This series imagines a world where Roman Abramovich decided he wanted Chelsea to only use youth players, and players who were produced by the academy. You can read the first part here.
After a promising run of wins in friendlies, the season begins with a tough run. Brighton manage a draw in the opening game of the season, and Liverpool are far too good in the Super Cup. When Man Utd outclass us at Old Trafford, it’s stating to look an impossible task.
But Tammy Abraham finally finds his scoring boots with a brace against Norwich, and the team are finally up and running. In the next game he nicks the ball off an Everton defender when we’re 1-0 down and runs in to score. We then win the game thanks to an even more freakish goal when Andre Gomes’ long back pass to his keeper flies past Jordan Pickford’s tiny arms.
Two wins in two lifts spirits, and most importantly now James and Hudson-Odoi are fit and ready to play. But their return doesn’t do much to help, and we go on a 9 game run without a win – although that included games against Man City, Leicester, Arsenal and Atletico Madrid.
Two of those beatings are so bad that the fans are given refunds. But Abramovich, knowing it’s his crazy plan that’s in action, lets the manager off with a warning. It proves to be the right call – in the next game, a desperate Chelsea rally and beat Watford with two late goals.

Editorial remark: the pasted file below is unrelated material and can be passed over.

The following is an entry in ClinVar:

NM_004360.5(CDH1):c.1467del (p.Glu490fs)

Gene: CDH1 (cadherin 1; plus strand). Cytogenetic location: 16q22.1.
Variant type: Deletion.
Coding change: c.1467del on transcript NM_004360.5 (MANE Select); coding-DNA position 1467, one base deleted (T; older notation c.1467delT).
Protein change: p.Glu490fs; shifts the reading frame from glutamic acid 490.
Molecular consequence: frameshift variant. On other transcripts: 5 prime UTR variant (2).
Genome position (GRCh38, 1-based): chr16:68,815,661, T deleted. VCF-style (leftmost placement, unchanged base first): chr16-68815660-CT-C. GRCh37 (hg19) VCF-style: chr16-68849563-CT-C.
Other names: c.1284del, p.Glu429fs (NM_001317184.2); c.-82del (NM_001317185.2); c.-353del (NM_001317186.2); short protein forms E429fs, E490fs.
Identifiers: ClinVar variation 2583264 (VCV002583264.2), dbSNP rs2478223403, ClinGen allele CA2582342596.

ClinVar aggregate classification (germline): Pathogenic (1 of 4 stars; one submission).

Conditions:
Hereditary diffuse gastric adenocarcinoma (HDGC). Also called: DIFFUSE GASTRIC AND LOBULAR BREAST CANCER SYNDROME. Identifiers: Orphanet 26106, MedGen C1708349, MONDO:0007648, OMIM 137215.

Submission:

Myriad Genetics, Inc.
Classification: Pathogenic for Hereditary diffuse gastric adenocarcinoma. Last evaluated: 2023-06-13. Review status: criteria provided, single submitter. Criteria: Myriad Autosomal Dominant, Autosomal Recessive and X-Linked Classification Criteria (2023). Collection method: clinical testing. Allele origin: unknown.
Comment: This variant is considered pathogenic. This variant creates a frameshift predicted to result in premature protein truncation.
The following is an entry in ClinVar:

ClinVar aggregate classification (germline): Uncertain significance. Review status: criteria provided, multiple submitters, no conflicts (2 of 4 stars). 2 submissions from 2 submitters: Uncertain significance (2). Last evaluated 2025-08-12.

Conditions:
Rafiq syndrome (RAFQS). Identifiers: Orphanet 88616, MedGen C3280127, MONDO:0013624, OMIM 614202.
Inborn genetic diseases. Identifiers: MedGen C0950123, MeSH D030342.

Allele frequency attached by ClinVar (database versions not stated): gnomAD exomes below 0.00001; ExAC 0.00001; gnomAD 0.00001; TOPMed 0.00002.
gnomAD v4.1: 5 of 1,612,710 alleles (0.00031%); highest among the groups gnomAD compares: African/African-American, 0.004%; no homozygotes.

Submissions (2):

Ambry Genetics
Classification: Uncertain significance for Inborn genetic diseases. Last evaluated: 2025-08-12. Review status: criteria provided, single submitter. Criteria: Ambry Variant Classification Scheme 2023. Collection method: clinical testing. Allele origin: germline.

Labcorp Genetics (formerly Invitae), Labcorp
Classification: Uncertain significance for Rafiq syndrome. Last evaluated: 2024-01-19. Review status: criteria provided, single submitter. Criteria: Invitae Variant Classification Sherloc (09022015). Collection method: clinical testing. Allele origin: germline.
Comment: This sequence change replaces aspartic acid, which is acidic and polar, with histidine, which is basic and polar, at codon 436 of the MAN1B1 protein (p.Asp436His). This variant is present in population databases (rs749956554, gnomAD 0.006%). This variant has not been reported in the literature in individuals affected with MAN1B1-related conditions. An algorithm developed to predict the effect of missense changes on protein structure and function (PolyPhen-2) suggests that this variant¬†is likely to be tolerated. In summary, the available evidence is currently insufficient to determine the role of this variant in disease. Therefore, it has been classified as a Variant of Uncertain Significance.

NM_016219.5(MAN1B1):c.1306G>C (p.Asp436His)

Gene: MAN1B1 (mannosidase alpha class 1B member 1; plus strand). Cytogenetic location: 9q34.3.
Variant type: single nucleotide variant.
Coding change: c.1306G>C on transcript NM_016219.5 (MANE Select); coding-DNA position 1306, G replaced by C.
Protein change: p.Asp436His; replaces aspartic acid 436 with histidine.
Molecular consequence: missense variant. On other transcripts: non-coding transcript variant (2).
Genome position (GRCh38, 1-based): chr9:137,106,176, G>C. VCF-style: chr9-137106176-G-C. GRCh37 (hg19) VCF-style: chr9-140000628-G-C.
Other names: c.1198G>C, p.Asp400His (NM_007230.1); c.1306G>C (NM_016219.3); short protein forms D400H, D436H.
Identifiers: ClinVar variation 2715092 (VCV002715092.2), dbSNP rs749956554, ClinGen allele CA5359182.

That game proves to be the blueprint going forward: defending deep and structured for an hour, the Blues sit back and keep games tight, even against teams from the bottom of the table. Then, in the last half an hour, they push forward to try and nick it.
Mason Mount and Tammy Abraham are the stars of the run to Christmas, the former scoring two incredible game winning free kicks, the latter nicking goal after goal in unlikely circumstances, chasing down a backpass or hassling midfielders way back in his own half.
Both win “Young Player of the Month” awards, in consecutive months Mason even picking up the goal of the month prize for a spectacular free kick winner in the last minute against Norwich at home to take the roof off the Bridge.
Ian Maatsen has been our other star of the early part of the season, thrown into the action as our only natural left back and getting forward in every game to provide a major threat. He’s only 17 though, and bringing in help for him is a priority.
The springboard of the Watford win helps the team to a more comfortable win in the next game against West Ham, before an impressive draw against Atletico in the Champions League and a win over Wolves at home.
By Christmas, points are stacking up and Chelsea’s only defeats since the end of October are against Liverpool and Tottenham. The manager remains on the brink of the sack, and a heavy defeat to Arsenal on 1st of January leads to a meeting with Roman himself, but promises of strong start to 2020 mean a stay of execution, and with the transfer window open, and Jamal Blackman fit and ready to return to the squad, things are looking up.